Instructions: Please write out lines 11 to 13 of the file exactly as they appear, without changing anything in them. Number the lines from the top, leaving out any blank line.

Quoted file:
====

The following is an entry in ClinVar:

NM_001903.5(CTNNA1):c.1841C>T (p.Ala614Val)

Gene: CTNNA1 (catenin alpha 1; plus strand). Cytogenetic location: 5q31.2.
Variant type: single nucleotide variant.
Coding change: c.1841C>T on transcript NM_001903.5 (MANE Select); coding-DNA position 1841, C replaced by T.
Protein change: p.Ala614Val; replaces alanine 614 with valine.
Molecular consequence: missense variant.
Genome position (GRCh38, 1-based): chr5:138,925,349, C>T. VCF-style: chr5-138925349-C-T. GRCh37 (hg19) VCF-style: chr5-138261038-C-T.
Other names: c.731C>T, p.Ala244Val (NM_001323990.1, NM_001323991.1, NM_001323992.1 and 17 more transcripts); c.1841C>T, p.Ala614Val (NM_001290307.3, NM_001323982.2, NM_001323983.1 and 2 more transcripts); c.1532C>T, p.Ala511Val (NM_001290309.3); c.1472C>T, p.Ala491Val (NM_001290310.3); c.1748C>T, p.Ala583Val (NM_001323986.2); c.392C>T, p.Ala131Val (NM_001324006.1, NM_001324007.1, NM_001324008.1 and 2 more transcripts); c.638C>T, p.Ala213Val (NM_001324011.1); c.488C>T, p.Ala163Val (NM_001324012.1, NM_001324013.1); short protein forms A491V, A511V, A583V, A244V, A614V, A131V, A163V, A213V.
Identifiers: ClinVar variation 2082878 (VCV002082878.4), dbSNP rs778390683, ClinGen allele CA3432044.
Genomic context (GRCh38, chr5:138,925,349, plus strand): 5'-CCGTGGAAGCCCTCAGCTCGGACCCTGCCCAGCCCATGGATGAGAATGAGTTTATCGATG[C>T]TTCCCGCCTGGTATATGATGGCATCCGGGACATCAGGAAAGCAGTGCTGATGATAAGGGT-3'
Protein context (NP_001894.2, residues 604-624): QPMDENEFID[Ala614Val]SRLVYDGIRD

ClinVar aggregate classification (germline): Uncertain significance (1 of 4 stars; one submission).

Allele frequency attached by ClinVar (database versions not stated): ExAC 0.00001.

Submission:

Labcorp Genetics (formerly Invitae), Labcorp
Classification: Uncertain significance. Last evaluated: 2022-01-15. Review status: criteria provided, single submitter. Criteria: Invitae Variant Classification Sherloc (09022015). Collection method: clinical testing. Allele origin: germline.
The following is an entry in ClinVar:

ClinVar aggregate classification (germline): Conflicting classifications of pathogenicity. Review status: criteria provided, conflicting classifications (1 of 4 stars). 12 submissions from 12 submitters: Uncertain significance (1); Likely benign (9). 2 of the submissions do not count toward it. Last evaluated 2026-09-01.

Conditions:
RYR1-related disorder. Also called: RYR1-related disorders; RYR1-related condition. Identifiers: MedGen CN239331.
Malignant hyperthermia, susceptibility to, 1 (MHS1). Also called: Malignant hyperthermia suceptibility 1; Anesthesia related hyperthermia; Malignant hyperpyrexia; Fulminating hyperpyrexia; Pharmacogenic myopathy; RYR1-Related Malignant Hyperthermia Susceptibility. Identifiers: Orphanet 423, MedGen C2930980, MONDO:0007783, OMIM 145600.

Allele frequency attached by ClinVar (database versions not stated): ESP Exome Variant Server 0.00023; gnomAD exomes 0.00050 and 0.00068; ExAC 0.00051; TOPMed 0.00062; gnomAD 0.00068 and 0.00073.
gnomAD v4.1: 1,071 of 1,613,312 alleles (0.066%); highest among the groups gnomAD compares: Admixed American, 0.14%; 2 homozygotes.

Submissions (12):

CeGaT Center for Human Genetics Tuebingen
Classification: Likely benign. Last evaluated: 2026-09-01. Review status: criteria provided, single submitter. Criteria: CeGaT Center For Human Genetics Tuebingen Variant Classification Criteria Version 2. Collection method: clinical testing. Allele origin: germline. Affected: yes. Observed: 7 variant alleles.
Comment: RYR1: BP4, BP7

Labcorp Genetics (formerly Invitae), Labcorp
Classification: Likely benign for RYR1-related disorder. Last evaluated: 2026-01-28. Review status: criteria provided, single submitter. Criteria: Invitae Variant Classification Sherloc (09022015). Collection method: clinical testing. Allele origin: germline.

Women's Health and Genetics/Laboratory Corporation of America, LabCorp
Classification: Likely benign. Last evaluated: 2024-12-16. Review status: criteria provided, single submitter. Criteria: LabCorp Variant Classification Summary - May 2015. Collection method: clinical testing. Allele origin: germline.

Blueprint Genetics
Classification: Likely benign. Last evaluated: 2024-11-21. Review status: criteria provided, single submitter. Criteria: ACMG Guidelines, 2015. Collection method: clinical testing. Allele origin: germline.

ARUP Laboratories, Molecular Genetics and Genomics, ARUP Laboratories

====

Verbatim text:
Genomic context (GRCh38, chr5:138,925,349, plus strand): 5'-CCGTGGAAGCCCTCAGCTCGGACCCTGCCCAGCCCATGGATGAGAATGAGTTTATCGATG[C>T]TTCCCGCCTGGTATATGATGGCATCCGGGACATCAGGAAAGCAGTGCTGATGATAAGGGT-3'
Protein context (NP_001894.2, residues 604-624): QPMDENEFID[Ala614Val]SRLVYDGIRD

ClinVar aggregate classification (germline): Uncertain significance (1 of 4 stars; one submission).